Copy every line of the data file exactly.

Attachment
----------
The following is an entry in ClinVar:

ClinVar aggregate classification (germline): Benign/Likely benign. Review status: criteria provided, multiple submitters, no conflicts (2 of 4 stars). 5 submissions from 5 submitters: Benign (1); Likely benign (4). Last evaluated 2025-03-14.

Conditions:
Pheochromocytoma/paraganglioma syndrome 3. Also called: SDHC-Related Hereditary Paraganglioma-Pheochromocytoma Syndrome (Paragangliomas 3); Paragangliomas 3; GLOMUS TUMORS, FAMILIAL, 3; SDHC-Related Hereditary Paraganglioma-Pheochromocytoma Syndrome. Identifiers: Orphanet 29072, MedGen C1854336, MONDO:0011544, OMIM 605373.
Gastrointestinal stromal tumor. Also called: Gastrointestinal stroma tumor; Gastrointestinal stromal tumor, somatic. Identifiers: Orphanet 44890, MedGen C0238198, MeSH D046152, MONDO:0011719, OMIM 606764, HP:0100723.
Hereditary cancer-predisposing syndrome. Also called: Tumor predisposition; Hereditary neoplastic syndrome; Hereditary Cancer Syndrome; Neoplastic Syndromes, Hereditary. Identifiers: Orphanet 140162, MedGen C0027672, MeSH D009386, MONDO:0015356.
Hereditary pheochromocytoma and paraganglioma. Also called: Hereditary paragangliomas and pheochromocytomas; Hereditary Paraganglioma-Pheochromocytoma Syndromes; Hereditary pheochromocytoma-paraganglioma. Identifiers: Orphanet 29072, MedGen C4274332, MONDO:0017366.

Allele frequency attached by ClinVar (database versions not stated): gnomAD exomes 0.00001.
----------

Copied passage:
The following is an entry in ClinVar:

ClinVar aggregate classification (germline): Benign/Likely benign. Review status: criteria provided, multiple submitters, no conflicts (2 of 4 stars). 5 submissions from 5 submitters: Benign (1); Likely benign (4). Last evaluated 2025-03-14.

Conditions:
Pheochromocytoma/paraganglioma syndrome 3. Also called: SDHC-Related Hereditary Paraganglioma-Pheochromocytoma Syndrome (Paragangliomas 3); Paragangliomas 3; GLOMUS TUMORS, FAMILIAL, 3; SDHC-Related Hereditary Paraganglioma-Pheochromocytoma Syndrome. Identifiers: Orphanet 29072, MedGen C1854336, MONDO:0011544, OMIM 605373.
Gastrointestinal stromal tumor. Also called: Gastrointestinal stroma tumor; Gastrointestinal stromal tumor, somatic. Identifiers: Orphanet 44890, MedGen C0238198, MeSH D046152, MONDO:0011719, OMIM 606764, HP:0100723.
Hereditary cancer-predisposing syndrome. Also called: Tumor predisposition; Hereditary neoplastic syndrome; Hereditary Cancer Syndrome; Neoplastic Syndromes, Hereditary. Identifiers: Orphanet 140162, MedGen C0027672, MeSH D009386, MONDO:0015356.
Hereditary pheochromocytoma and paraganglioma. Also called: Hereditary paragangliomas and pheochromocytomas; Hereditary Paraganglioma-Pheochromocytoma Syndromes; Hereditary pheochromocytoma-paraganglioma. Identifiers: Orphanet 29072, MedGen C4274332, MONDO:0017366.

Allele frequency attached by ClinVar (database versions not stated): gnomAD exomes 0.00001.